I don't know much about fungus, but I know what I like—Ileodictyon gracile.
A friend found this one on his property NE of Melbourne yesterday. Lucky duck. I don't get anything so exciting at my place.
Ileodictyon gracile and close relative I. cibarium, the lattice or basket fungi, are members of the stinkhorn family. Stinkhorns develop from an egg-shaped sac and usually have a fruiting body of ... er ... amusing appearance*. Ileodictyon has a little more class. There's not much to snigger at here.
They unfold quite rapidly. Someone at the Herbarium described them as bursting out, which must be quite a sight. (Apparently, they're common on mulch at the Royal Botanical Gardens in Melbourne. I should get off my bum and have a look.). After unfolding, the fungus sheds its spores from the inside of the meshwork. The buckyball shape means it can roll like a tumbleweed. That really spreads the spores around.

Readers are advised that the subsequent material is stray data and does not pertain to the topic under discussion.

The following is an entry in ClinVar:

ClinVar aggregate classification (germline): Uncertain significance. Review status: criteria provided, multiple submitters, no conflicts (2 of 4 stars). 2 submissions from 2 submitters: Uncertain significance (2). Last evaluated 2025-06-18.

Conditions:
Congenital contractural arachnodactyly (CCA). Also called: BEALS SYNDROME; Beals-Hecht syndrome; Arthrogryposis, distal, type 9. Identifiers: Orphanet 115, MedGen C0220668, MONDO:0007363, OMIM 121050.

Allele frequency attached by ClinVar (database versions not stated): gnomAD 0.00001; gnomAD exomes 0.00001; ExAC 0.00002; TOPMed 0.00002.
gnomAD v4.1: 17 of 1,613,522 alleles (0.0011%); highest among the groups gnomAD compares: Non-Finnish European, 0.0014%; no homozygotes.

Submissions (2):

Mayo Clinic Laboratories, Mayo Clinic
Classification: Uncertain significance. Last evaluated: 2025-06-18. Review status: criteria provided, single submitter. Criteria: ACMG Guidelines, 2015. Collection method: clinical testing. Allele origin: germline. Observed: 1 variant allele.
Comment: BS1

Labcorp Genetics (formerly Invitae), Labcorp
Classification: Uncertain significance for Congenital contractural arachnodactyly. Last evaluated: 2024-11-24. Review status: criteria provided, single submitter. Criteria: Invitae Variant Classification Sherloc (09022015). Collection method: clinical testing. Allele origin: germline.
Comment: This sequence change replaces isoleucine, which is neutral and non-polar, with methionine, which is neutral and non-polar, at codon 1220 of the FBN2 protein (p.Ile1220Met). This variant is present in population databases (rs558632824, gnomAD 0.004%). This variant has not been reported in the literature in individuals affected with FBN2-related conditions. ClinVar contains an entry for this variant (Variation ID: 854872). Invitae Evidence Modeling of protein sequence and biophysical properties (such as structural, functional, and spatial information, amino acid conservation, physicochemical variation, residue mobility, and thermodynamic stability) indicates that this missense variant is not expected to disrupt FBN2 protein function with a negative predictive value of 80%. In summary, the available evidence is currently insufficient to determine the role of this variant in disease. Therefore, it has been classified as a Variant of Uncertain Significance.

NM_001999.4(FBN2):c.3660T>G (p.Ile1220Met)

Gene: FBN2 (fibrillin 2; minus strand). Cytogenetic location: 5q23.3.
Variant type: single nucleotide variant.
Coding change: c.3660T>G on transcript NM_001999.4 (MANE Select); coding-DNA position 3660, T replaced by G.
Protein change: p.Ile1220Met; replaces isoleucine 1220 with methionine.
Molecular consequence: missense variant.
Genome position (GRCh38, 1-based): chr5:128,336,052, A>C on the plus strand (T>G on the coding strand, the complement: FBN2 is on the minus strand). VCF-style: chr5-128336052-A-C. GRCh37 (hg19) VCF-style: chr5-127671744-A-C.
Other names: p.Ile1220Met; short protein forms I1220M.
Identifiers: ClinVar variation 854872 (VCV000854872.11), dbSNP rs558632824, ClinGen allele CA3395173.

The two Ileodictyon are on Fungimap's list of target species. Fungimap is a national project calling for fungi-lovers all over the country to send in reports of when and where the target species pop up.
* Just to be completely accurate, a whole bunch of stinkhorns don't have that characteristic form. Some look like mutant starfish, for instance.)
[Thanks to Randall Robinson for this lovely photo.]